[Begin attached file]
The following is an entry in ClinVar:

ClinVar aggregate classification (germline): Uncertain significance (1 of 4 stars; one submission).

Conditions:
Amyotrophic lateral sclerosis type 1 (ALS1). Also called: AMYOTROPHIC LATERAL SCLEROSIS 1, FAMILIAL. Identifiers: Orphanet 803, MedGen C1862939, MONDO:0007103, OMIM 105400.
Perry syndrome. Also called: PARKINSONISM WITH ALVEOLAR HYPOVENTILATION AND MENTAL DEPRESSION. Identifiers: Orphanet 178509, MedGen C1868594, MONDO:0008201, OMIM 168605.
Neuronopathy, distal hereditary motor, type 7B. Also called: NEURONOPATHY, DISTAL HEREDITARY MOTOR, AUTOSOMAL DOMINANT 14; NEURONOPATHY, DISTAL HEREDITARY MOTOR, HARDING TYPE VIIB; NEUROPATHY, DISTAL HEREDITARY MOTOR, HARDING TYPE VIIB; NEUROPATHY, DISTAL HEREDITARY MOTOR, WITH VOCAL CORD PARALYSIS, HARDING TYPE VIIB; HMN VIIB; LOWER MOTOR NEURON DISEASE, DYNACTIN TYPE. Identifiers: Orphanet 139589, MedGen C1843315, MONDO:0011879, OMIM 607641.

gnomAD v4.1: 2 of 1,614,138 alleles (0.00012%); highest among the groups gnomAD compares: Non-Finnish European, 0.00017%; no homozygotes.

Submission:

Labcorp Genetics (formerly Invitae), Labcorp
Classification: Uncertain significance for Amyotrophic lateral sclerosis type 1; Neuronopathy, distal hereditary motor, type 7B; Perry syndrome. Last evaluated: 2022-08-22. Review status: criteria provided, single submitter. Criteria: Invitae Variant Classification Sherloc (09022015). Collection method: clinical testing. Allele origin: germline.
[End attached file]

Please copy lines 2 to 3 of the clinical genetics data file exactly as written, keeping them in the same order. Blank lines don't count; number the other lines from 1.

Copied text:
ClinVar aggregate classification (germline): Uncertain significance (1 of 4 stars; one submission).

Conditions: